Melanie Wallas, Kitchen Icon, 2019

Anne Katrosh, 2017

Contemporary & Experimental Embroidery

Contemporary embroidery can move beyond the traditional limits of home-worked, functional objects like embellished textiles, and it often prioritizes subject matter and forgoes conventional techniques.

A Little History

Contemporary needlework techniques continue to blossom all the time. Often favoring subject matter, imagery, colors, and shapes over technique, execution, or stitch plan, experimental embroidery pushes traditional methods to new places.

As with art of any medium, “contemporary” styles are defined by how they break with tradition, the unique role they play in society, and they continue to develop and evolve through time. Fiber artists like Ghada Amer, Kent Henricksen, Murizio Anzeri, and Erin Endicott help define what contemporary embroidery looks like in the 21st century.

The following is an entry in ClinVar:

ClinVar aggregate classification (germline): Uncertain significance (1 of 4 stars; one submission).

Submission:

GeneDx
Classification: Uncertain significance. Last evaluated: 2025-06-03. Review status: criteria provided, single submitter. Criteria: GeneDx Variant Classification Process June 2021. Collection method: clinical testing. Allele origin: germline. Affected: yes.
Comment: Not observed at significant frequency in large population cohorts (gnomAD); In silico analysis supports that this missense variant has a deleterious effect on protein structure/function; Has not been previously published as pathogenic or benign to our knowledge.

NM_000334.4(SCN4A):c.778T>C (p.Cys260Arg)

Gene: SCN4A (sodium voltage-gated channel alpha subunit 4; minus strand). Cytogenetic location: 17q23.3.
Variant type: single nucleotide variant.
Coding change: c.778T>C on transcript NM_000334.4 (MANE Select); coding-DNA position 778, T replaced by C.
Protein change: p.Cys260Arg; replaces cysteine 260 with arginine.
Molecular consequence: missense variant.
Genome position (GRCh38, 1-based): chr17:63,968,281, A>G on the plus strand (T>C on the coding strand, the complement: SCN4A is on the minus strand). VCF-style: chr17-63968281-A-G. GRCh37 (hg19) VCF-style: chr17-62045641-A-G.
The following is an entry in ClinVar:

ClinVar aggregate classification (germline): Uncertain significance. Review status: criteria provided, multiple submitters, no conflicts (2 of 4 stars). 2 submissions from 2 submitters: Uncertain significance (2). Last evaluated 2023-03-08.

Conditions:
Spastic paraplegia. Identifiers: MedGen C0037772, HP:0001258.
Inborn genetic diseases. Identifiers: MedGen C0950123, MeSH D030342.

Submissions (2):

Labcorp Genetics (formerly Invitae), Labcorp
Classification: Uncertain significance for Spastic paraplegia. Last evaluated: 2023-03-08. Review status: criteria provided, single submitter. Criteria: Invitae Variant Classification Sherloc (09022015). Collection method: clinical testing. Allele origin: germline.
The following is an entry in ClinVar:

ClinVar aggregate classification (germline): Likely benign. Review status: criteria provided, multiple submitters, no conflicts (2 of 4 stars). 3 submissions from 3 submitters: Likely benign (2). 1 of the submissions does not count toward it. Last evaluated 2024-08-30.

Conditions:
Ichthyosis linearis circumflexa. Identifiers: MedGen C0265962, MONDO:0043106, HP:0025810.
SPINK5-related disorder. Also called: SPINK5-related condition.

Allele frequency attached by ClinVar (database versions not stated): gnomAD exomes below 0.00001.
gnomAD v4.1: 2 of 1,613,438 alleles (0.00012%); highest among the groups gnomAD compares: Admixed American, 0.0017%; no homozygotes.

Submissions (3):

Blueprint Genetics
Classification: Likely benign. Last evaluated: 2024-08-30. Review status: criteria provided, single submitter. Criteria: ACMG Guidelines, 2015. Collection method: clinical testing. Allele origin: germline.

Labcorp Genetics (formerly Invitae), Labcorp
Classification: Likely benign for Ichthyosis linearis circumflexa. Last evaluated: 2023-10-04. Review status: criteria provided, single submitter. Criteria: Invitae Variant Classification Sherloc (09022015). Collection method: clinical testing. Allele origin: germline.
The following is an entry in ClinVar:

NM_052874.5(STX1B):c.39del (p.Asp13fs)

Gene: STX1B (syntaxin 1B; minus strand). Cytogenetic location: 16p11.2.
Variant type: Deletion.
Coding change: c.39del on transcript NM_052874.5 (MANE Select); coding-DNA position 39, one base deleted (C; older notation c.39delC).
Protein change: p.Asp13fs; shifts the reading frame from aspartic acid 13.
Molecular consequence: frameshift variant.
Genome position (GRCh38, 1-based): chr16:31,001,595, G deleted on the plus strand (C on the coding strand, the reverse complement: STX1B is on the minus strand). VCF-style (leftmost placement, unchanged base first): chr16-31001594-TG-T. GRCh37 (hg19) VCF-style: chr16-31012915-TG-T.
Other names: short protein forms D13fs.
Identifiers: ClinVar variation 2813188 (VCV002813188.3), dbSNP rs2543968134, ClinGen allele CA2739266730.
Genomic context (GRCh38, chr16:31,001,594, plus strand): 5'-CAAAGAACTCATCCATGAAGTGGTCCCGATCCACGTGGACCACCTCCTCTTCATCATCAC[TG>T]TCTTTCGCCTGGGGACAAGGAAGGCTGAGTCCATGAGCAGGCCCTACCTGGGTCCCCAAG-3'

Of course, each era has its own contemporary techniques, as defined by what was experimental and novel for that particular time. During her lifetime (1755-1845) English artist Mary Linwood used embroidery in news ways, copying old master paintings in thread, and being the first woman to exhibit needlework outside her home.

Sources

  • Chaich, John and Todd Oldham. Queer Threads: crafting identity and community. Pasadena: AMMO Books, 2017. Print.
  • Taylor, Lindsay. Embroidered Art. United Kingdom: Search Press, 2013. Print.
  • Prain, Leanne. Hoopla: The Art of Unexpected Embroidery. Vancouver: Arsenal Pulp Press, 2011. Print.
  • Waterhouse, Jo. Indie Craft. London: Laurence King Publishing, 2010. Print.